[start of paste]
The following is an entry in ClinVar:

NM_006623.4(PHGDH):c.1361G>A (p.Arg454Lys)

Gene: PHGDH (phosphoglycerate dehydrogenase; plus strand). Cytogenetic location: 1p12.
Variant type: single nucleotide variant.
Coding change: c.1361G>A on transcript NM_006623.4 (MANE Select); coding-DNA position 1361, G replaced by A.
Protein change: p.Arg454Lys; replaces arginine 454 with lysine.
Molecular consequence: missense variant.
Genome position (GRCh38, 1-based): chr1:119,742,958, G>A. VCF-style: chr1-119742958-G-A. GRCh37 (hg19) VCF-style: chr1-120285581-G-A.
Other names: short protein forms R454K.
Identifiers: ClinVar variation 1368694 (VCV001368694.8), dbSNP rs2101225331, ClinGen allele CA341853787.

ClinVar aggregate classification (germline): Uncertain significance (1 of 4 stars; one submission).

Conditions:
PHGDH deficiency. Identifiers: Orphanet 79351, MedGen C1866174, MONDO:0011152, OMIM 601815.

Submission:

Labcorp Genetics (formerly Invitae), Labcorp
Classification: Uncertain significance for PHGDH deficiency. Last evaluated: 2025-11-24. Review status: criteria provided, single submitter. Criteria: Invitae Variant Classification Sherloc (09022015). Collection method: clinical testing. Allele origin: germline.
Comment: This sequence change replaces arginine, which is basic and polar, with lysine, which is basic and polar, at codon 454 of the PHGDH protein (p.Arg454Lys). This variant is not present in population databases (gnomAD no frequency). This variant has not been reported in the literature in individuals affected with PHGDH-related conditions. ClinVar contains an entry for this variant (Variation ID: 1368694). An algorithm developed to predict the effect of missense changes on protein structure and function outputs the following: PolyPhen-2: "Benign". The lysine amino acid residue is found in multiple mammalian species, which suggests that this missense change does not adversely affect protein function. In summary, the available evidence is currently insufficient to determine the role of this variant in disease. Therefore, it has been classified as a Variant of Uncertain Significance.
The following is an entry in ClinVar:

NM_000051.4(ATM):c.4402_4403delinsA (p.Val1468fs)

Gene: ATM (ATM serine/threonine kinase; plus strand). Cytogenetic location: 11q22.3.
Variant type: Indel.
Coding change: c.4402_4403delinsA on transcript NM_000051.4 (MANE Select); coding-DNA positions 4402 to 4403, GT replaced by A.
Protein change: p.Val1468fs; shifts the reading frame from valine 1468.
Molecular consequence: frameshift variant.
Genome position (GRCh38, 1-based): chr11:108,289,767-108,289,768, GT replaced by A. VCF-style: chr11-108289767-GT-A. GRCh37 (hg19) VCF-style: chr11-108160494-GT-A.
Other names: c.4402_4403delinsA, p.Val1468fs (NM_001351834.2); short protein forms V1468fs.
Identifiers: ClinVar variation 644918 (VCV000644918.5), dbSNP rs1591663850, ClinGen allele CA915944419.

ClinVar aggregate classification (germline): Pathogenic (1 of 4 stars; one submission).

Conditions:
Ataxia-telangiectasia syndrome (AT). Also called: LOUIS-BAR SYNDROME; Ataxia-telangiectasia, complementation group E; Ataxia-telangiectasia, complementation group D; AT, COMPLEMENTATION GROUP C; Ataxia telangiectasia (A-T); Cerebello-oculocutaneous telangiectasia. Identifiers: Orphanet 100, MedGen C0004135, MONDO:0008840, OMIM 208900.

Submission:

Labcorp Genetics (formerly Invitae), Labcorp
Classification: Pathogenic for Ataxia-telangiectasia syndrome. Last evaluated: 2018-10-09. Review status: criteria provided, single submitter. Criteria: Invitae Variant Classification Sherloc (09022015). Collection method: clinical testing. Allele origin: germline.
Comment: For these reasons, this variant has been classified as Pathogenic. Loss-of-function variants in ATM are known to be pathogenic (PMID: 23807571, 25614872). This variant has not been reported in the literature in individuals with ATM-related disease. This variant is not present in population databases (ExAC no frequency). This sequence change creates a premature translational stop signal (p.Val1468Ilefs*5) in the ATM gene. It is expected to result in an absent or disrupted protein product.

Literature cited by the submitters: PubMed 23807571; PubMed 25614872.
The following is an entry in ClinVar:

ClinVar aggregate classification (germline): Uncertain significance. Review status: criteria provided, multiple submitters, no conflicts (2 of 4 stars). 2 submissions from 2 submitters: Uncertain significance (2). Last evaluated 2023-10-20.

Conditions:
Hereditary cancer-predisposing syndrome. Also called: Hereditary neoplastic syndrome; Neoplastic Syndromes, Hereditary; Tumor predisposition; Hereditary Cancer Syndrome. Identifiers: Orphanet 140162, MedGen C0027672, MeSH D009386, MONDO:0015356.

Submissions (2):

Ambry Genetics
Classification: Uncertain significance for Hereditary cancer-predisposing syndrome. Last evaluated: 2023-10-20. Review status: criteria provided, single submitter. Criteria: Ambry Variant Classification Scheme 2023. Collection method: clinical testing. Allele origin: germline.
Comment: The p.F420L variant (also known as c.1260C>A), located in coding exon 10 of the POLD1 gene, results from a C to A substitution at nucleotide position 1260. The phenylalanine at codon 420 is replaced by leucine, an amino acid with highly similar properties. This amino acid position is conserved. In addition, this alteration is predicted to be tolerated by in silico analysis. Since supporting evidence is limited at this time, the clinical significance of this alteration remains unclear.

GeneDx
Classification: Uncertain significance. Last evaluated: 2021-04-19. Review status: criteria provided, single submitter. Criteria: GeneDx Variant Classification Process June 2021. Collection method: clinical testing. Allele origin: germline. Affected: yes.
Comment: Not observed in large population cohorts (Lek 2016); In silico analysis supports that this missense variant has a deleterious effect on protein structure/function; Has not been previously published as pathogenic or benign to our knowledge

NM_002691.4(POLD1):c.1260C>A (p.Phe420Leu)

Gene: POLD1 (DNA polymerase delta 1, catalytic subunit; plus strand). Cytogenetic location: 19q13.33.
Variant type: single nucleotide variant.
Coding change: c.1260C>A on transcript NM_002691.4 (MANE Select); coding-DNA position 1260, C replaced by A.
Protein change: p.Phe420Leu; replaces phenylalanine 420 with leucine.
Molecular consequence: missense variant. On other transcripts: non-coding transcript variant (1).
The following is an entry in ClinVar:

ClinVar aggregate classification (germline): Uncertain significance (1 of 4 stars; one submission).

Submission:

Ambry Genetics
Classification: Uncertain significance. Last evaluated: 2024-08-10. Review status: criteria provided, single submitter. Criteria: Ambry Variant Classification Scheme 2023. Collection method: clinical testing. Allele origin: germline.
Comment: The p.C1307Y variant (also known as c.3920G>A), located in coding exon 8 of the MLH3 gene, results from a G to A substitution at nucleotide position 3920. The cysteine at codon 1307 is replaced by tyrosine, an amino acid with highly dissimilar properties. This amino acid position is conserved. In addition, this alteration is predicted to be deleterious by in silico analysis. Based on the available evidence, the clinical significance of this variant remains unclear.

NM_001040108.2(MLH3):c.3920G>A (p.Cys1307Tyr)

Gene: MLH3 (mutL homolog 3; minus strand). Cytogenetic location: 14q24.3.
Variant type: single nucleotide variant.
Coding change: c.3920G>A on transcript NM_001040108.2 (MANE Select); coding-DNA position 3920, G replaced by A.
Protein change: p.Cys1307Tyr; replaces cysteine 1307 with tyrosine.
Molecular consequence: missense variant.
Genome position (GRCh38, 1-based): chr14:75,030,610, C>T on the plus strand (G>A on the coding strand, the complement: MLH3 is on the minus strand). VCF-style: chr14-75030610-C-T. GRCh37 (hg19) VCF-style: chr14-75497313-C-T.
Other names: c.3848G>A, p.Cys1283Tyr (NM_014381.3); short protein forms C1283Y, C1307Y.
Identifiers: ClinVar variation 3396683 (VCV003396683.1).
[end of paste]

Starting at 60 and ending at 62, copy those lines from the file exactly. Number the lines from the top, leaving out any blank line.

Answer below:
Gene: MLH3 (mutL homolog 3; minus strand). Cytogenetic location: 14q24.3.
Variant type: single nucleotide variant.
Coding change: c.3920G>A on transcript NM_001040108.2 (MANE Select); coding-DNA position 3920, G replaced by A.